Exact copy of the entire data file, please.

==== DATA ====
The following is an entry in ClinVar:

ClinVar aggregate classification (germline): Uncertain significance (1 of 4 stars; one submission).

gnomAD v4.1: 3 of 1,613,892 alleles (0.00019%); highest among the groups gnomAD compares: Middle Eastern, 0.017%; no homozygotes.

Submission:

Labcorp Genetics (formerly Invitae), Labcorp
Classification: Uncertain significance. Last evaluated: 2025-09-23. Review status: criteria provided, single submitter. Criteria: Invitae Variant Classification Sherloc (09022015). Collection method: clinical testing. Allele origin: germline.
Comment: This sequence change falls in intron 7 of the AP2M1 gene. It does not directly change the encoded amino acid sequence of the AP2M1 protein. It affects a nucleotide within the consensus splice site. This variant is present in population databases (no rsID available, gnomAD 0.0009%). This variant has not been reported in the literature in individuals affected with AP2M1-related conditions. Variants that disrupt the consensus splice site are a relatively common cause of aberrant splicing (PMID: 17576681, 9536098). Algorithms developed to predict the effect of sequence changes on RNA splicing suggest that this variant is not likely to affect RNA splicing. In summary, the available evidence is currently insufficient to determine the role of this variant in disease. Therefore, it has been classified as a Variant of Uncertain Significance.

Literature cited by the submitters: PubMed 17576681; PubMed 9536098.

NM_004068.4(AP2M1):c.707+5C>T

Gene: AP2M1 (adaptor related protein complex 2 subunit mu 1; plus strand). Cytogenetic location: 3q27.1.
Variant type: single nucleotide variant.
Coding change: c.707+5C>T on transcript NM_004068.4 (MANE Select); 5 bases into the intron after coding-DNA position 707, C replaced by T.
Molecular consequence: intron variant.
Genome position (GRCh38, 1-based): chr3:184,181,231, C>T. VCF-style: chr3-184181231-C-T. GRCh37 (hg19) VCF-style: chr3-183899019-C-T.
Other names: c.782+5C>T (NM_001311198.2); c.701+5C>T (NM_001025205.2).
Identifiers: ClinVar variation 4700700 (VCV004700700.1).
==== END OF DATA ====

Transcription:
The following is an entry in ClinVar:

ClinVar aggregate classification (germline): Uncertain significance (1 of 4 stars; one submission).

gnomAD v4.1: 3 of 1,613,892 alleles (0.00019%); highest among the groups gnomAD compares: Middle Eastern, 0.017%; no homozygotes.

Submission:

Labcorp Genetics (formerly Invitae), Labcorp
Classification: Uncertain significance. Last evaluated: 2025-09-23. Review status: criteria provided, single submitter. Criteria: Invitae Variant Classification Sherloc (09022015). Collection method: clinical testing. Allele origin: germline.
Comment: This sequence change falls in intron 7 of the AP2M1 gene. It does not directly change the encoded amino acid sequence of the AP2M1 protein. It affects a nucleotide within the consensus splice site. This variant is present in population databases (no rsID available, gnomAD 0.0009%). This variant has not been reported in the literature in individuals affected with AP2M1-related conditions. Variants that disrupt the consensus splice site are a relatively common cause of aberrant splicing (PMID: 17576681, 9536098). Algorithms developed to predict the effect of sequence changes on RNA splicing suggest that this variant is not likely to affect RNA splicing. In summary, the available evidence is currently insufficient to determine the role of this variant in disease. Therefore, it has been classified as a Variant of Uncertain Significance.

Literature cited by the submitters: PubMed 17576681; PubMed 9536098.

NM_004068.4(AP2M1):c.707+5C>T

Gene: AP2M1 (adaptor related protein complex 2 subunit mu 1; plus strand). Cytogenetic location: 3q27.1.
Variant type: single nucleotide variant.
Coding change: c.707+5C>T on transcript NM_004068.4 (MANE Select); 5 bases into the intron after coding-DNA position 707, C replaced by T.
Molecular consequence: intron variant.
Genome position (GRCh38, 1-based): chr3:184,181,231, C>T. VCF-style: chr3-184181231-C-T. GRCh37 (hg19) VCF-style: chr3-183899019-C-T.
Other names: c.782+5C>T (NM_001311198.2); c.701+5C>T (NM_001025205.2).
Identifiers: ClinVar variation 4700700 (VCV004700700.1).